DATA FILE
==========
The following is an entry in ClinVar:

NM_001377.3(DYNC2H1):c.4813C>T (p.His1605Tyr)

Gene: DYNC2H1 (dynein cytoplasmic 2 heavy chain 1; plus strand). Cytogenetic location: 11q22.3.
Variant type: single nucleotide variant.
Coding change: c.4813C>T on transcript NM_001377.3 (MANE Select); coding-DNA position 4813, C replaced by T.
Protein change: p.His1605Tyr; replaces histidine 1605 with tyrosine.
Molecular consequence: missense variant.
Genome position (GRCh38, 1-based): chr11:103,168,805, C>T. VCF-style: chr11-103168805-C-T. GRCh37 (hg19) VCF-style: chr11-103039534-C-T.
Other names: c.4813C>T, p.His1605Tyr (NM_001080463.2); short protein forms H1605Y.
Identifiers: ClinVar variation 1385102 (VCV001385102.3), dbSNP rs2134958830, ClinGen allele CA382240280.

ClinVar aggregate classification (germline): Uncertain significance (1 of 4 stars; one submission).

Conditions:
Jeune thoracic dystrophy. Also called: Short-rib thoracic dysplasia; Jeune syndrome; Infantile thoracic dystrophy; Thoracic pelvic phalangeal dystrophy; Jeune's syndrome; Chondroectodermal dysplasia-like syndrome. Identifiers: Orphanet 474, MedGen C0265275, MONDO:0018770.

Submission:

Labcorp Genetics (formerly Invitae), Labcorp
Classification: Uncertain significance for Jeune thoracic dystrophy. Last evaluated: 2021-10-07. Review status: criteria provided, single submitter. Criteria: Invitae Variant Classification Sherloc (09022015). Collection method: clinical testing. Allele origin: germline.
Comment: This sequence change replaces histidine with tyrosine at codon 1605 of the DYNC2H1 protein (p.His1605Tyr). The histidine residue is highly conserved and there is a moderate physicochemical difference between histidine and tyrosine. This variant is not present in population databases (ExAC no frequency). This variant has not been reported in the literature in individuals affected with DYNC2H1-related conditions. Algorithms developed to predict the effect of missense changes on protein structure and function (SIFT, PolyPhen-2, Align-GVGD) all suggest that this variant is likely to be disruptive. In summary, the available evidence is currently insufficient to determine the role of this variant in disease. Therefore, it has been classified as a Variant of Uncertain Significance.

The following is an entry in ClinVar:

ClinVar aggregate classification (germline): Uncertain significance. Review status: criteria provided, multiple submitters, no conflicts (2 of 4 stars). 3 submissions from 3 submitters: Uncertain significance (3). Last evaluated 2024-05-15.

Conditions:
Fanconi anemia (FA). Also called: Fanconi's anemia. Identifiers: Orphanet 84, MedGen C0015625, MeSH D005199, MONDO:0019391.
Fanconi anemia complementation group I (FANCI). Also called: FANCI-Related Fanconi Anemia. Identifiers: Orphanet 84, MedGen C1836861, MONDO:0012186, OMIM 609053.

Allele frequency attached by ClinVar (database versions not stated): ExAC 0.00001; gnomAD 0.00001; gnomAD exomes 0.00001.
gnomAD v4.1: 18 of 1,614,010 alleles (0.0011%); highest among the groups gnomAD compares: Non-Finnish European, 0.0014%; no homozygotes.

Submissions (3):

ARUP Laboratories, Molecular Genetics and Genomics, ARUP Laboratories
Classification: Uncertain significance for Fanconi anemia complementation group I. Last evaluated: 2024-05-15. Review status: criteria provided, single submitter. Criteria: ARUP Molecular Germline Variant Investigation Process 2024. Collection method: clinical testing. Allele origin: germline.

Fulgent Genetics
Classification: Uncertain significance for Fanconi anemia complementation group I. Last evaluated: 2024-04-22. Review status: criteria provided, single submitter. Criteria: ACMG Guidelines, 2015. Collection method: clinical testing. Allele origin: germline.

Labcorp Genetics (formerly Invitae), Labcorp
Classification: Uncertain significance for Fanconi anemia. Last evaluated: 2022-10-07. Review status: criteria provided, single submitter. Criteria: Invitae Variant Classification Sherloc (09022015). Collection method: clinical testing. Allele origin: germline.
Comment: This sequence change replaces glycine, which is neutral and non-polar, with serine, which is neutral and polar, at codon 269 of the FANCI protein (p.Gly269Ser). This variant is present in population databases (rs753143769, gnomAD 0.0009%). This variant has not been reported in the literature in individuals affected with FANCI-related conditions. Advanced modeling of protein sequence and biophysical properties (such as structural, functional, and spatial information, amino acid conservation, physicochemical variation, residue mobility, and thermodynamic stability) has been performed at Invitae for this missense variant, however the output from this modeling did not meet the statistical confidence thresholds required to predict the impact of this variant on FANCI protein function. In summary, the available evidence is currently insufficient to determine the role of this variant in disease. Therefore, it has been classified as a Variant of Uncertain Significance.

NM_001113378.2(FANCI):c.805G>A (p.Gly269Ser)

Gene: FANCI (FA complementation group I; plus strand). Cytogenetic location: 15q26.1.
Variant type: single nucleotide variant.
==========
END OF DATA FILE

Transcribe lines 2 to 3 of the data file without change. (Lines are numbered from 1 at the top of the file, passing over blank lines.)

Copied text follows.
NM_001377.3(DYNC2H1):c.4813C>T (p.His1605Tyr)

Gene: DYNC2H1 (dynein cytoplasmic 2 heavy chain 1; plus strand). Cytogenetic location: 11q22.3.